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Sound City Beat
DUBLIN ROCK CLASSICS REVISITED AND REFURBISHED
Jackie Hayden, 16 Apr 2012
This is the fourth album from the Irish punk legends The Radiators From Space, for which they resuscitate mostly forgotten songs by Dublin beat groups (as we used to call bands) of the ‘60s and ‘70s. In doing so, they confirm what a stimulating scene the capital had, even back in the dark ages.
But this is no nostalgia-fest: the band and their pals investing these songs with a sonic exuberance that boots them forward into the contemporary age. Spurred on by Pete Holidai, they reinvent Brush Shiels’ ‘Head For The Sun’ as punk Beach Boys, glorious surf-pop with a cheeky smile. Steve Rapid goes all feral on ‘I’m A Kingbee’. Phil Chevron takes Éire Apparent’s ‘Yes, I Need Someone’ through a new wave Byrdsian raga-rock jangle with Henry McCullough, and Them’s ‘Gloria’ is another Rapid tour de force, with the band in fine shouty form over a swaggering backing. Philo’s ‘Dublin’ opens with a poignant Eamon Carr spoken lyric, before Chevron delivers an impassioned paean to the city, decked out with fellow Pogue Terry Woods’ concertina and Moira Averil’s evocative viola. Psych-rock gets an outing in Jimmy Greeley’s ‘Dr. Crippen’s Waiting Room’, tastefully adorned by Chevron’s sitar, and they refashion the first ever Irish rock hit in the USA, ‘You Turn Me On’ by Bluesville, into a cod-sexy party piece dominated by Chevron’s uke (a reference no doubt to lead singer Ian Whitcomb’s vaudevillian then-future).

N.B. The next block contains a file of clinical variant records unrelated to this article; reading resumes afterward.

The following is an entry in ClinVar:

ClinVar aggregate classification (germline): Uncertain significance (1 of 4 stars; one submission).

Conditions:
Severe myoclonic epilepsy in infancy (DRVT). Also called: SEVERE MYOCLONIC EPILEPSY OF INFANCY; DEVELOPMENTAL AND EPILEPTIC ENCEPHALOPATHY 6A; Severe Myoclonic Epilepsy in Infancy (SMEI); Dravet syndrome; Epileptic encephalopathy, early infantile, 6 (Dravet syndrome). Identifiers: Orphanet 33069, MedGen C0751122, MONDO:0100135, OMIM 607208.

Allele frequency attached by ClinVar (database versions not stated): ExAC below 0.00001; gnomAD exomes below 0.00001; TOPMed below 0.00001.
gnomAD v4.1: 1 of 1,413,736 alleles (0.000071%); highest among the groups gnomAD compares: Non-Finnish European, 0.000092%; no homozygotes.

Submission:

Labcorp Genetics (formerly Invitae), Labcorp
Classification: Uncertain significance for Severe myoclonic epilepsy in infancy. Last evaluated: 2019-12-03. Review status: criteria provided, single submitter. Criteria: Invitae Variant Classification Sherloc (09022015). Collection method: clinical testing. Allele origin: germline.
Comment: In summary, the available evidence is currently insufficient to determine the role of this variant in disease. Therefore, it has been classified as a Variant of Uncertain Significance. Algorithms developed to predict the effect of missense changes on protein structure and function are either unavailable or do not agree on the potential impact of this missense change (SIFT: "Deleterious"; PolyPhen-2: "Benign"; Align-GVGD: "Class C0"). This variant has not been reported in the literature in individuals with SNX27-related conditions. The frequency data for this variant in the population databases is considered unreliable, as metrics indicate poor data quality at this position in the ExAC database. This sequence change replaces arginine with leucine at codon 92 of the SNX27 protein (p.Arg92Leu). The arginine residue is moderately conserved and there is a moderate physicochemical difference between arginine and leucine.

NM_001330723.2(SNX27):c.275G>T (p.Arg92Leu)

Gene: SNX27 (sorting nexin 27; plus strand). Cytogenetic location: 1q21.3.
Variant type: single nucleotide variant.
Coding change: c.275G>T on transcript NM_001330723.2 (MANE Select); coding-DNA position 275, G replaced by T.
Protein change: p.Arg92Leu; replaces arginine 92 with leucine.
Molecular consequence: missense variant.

Sound City Beat has 18 glorious tracks that link the embryonic days of Irish rock with today’s fervid scene. All told, it’s simply bleedin’ brillo.